Residential Advisor junior Fadel Alkilani, who was given the choice of whether or not to remain on campus after Thanksgiving, said that from his perspective, the 60-mile limit seemed arbitrary.
“There had to have been some radius to implement, but it probably should have been smaller, something more like in the range of 10 miles or so,” Alkilani said. “60 miles extends all the way out, outside of the entirety of St. Louis suburbia, so I’m not really sure why they chose that number.”
Wild said that the administration arrived at 60 miles based on the parameter used in the spring when determining travel restrictions for faculty and staff.
“We went back and looked at the guidance from the spring and agreed that that was still the right guidance,” Wild said.
While community members believe that the University was right to return to its original decision, they remain concerned about rising COVID-19 cases as the Thanksgiving holiday approaches.
According to the Danforth Campus COVID-19 Dashboard, there are 37 active cases among undergraduate students and a total of 73 active cases including graduate students, faculty and staff as of Nov. 13, marking a sharp increase compared to previous weeks.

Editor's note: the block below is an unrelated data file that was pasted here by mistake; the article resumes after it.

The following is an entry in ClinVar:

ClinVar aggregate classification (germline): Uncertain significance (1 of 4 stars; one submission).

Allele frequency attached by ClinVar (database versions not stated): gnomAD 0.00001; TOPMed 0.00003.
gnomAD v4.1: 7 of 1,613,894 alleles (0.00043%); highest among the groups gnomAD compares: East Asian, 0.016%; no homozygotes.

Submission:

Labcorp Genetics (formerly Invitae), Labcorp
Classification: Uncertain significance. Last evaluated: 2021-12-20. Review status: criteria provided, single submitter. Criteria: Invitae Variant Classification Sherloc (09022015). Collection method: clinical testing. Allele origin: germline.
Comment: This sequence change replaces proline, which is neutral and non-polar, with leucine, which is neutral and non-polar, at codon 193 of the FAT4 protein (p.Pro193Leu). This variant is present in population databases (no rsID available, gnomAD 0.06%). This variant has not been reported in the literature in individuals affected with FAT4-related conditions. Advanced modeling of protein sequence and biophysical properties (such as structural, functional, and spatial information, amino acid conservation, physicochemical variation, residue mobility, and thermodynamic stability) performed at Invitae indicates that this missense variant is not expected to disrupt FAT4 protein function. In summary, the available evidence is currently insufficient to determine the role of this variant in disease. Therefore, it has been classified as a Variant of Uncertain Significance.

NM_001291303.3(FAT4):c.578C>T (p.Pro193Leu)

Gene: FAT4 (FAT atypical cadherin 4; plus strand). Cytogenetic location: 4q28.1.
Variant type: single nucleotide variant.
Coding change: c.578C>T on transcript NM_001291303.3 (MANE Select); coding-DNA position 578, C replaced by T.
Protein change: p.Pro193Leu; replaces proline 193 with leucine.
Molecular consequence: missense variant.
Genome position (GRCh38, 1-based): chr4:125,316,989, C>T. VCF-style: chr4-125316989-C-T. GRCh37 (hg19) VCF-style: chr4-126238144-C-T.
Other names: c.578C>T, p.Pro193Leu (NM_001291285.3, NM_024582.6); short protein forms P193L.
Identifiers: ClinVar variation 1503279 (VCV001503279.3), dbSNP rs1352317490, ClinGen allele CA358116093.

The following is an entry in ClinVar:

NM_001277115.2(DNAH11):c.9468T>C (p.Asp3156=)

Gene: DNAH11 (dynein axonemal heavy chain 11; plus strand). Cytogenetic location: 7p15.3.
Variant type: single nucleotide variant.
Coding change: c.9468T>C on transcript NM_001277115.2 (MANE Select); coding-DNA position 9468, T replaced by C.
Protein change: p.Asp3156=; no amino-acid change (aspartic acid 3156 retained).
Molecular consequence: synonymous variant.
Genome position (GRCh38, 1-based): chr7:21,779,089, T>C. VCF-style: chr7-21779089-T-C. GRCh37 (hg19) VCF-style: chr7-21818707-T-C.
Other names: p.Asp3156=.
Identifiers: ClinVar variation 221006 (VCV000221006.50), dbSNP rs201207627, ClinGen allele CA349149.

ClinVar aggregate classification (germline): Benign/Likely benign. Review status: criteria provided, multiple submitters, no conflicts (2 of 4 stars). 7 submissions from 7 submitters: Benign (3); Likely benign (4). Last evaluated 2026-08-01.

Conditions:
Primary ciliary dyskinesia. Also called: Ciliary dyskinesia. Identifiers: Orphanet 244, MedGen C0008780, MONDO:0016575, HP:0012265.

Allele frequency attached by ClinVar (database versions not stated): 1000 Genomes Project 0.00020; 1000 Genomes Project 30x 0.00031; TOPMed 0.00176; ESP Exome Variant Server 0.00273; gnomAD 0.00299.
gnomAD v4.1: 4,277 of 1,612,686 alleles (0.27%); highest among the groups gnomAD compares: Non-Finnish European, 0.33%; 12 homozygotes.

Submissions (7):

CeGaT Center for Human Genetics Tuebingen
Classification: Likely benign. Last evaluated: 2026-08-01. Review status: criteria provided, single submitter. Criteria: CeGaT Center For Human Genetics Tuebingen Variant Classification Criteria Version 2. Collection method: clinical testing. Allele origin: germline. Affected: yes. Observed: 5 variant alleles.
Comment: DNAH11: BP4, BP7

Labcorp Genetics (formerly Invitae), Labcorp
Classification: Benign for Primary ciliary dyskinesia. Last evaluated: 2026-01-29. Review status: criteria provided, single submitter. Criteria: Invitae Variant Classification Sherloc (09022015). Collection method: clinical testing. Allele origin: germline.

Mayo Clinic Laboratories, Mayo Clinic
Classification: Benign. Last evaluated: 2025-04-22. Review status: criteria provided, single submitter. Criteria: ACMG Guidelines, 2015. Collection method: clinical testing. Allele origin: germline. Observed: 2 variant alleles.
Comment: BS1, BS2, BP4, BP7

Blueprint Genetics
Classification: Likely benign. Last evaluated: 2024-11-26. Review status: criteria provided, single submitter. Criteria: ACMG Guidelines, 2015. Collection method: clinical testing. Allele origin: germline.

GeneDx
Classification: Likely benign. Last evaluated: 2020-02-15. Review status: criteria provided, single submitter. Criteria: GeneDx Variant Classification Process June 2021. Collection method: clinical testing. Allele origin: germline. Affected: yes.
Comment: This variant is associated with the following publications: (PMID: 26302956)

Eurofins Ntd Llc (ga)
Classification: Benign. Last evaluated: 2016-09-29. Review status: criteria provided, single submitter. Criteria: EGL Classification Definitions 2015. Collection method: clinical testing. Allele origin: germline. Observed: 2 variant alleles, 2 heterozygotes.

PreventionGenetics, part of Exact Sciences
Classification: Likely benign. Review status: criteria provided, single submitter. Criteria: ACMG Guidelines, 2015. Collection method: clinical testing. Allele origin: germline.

This trend follows spiking regional and state-wide positivity rates. As of Nov. 15, St. Louis County had a 16.9% positivity rate, and on Nov. 12, Missouri’s 7-day positivity rate reached 40.8%, the highest it had ever been.
“We first noticed the growth with the staff and faculty as early as mid-October. It wasn’t radical growth, but it was growing faster than it had been in the past. But by October 30, the student cases started to really grow and they’re growing faster now, so that really is a concern,” Cazares said. “We are hopeful that the University is not going to be slow about implementing measures to limit the spread to protect the community.”
On Nov. 12, all in-person Thanksgiving programming was switched to virtual programming, and on Nov. 16, the University closed all Dining Services seating in response to new St. Louis County restrictions.
Cazares said that while the University has created a community that generally adheres to good safety practices, such as masking and social distancing, a more comprehensive surveillance testing is necessary. Cazares thinks the University should expand undergraduate surveillance testing to twice per week and begin routinely testing graduate students, staff and faculty.
“That would identify more asymptomatic cases before they can spread,” Cazares said. “We’re seeing clusters growing that could become an outbreak.”
Tullis agreed that students should be tested more frequently as cases rise before Thanksgiving and wanted the University to provide more transparency in general and on the dashboard.
“I think they could be more forthcoming with how they arrive at their decisions,” Tullis said. “They could also tell us on the dashboard how many tests are done each week, how many students are in quarantine…Those numbers are important.”
“If the community has better information with context, it can build trust,” Cazares added. “This will mitigate anxiety and most in the community will pull together to protect themselves and their community.”